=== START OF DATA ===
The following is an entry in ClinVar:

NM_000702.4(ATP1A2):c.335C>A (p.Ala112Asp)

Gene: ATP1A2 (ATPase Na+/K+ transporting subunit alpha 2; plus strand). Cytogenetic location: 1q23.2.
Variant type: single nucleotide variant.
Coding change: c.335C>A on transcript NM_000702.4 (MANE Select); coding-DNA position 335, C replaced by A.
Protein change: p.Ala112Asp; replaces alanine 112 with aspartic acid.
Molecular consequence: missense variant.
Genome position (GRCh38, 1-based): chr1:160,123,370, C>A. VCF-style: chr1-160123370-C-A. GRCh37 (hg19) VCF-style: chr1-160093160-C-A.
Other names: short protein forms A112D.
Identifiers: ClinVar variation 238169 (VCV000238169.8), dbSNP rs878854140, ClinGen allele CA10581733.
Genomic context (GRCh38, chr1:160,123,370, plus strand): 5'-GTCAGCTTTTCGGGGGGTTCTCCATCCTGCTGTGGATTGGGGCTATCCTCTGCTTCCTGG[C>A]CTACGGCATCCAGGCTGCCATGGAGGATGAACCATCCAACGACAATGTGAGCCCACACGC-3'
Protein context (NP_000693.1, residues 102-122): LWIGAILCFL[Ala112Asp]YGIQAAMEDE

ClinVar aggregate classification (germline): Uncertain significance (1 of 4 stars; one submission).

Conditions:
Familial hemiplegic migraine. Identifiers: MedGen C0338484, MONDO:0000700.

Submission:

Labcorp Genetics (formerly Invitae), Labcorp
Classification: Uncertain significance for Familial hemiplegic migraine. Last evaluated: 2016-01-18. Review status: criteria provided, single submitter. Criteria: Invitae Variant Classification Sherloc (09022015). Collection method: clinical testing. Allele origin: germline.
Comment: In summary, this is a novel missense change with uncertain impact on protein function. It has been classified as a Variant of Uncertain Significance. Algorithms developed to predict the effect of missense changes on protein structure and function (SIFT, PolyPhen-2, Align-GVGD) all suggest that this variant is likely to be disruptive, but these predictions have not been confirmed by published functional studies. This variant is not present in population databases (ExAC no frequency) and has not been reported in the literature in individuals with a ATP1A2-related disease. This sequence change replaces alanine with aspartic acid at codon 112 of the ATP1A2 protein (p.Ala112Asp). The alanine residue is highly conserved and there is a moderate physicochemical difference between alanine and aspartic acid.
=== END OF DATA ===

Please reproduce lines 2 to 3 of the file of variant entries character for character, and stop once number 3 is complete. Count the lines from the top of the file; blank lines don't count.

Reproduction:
NM_000702.4(ATP1A2):c.335C>A (p.Ala112Asp)

Gene: ATP1A2 (ATPase Na+/K+ transporting subunit alpha 2; plus strand). Cytogenetic location: 1q23.2.